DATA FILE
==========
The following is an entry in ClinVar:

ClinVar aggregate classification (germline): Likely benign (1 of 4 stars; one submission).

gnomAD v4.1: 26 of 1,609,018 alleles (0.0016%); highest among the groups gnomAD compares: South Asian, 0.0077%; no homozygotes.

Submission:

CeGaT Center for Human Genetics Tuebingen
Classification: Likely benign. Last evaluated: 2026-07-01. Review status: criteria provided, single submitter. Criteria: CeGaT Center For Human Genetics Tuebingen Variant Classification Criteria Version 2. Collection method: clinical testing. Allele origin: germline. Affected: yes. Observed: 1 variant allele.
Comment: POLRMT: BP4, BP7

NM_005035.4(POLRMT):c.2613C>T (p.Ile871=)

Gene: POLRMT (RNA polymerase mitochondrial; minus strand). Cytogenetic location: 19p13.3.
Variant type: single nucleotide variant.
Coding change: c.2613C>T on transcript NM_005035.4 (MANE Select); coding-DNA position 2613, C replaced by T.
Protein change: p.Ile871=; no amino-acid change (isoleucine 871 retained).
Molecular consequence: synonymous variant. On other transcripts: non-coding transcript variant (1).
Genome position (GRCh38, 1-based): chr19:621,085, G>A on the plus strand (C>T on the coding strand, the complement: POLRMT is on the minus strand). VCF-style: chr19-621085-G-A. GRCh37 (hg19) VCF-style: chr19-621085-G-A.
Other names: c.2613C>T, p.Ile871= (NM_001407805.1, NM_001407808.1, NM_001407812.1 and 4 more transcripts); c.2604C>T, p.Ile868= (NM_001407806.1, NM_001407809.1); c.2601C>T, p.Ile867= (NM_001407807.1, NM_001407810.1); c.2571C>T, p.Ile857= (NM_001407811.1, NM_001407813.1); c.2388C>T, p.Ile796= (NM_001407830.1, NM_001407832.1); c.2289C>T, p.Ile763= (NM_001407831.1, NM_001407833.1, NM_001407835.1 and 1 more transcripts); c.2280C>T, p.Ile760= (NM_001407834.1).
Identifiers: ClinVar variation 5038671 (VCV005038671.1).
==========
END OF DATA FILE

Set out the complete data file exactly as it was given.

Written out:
The following is an entry in ClinVar:

ClinVar aggregate classification (germline): Likely benign (1 of 4 stars; one submission).

gnomAD v4.1: 26 of 1,609,018 alleles (0.0016%); highest among the groups gnomAD compares: South Asian, 0.0077%; no homozygotes.

Submission:

CeGaT Center for Human Genetics Tuebingen
Classification: Likely benign. Last evaluated: 2026-07-01. Review status: criteria provided, single submitter. Criteria: CeGaT Center For Human Genetics Tuebingen Variant Classification Criteria Version 2. Collection method: clinical testing. Allele origin: germline. Affected: yes. Observed: 1 variant allele.
Comment: POLRMT: BP4, BP7

NM_005035.4(POLRMT):c.2613C>T (p.Ile871=)

Gene: POLRMT (RNA polymerase mitochondrial; minus strand). Cytogenetic location: 19p13.3.
Variant type: single nucleotide variant.
Coding change: c.2613C>T on transcript NM_005035.4 (MANE Select); coding-DNA position 2613, C replaced by T.
Protein change: p.Ile871=; no amino-acid change (isoleucine 871 retained).
Molecular consequence: synonymous variant. On other transcripts: non-coding transcript variant (1).
Genome position (GRCh38, 1-based): chr19:621,085, G>A on the plus strand (C>T on the coding strand, the complement: POLRMT is on the minus strand). VCF-style: chr19-621085-G-A. GRCh37 (hg19) VCF-style: chr19-621085-G-A.
Other names: c.2613C>T, p.Ile871= (NM_001407805.1, NM_001407808.1, NM_001407812.1 and 4 more transcripts); c.2604C>T, p.Ile868= (NM_001407806.1, NM_001407809.1); c.2601C>T, p.Ile867= (NM_001407807.1, NM_001407810.1); c.2571C>T, p.Ile857= (NM_001407811.1, NM_001407813.1); c.2388C>T, p.Ile796= (NM_001407830.1, NM_001407832.1); c.2289C>T, p.Ile763= (NM_001407831.1, NM_001407833.1, NM_001407835.1 and 1 more transcripts); c.2280C>T, p.Ile760= (NM_001407834.1).
Identifiers: ClinVar variation 5038671 (VCV005038671.1).